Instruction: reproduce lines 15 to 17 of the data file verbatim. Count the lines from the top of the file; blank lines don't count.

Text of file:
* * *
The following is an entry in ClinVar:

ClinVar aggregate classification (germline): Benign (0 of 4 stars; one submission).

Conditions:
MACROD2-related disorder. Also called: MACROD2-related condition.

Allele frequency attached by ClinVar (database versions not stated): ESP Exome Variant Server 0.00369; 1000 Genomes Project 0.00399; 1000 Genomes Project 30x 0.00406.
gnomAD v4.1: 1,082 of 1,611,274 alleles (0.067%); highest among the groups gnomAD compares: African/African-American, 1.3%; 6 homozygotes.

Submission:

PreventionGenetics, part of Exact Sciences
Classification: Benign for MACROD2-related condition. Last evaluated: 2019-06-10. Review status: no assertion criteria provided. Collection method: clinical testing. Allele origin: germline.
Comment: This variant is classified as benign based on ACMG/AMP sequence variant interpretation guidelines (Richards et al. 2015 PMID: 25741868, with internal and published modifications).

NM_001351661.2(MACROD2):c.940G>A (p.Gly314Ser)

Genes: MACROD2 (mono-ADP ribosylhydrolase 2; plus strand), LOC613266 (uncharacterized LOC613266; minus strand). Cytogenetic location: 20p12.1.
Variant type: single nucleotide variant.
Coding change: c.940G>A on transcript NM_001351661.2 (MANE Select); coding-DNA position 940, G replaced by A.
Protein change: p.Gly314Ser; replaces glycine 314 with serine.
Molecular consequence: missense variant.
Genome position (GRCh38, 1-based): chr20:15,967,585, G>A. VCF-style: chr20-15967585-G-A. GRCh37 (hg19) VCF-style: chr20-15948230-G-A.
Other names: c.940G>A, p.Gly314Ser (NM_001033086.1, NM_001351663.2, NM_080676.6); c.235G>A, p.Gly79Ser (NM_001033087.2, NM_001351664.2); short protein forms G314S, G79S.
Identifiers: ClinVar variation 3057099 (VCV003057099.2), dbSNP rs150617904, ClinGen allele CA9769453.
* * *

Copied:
Protein change: p.Gly314Ser; replaces glycine 314 with serine.
Molecular consequence: missense variant.
Genome position (GRCh38, 1-based): chr20:15,967,585, G>A. VCF-style: chr20-15967585-G-A. GRCh37 (hg19) VCF-style: chr20-15948230-G-A.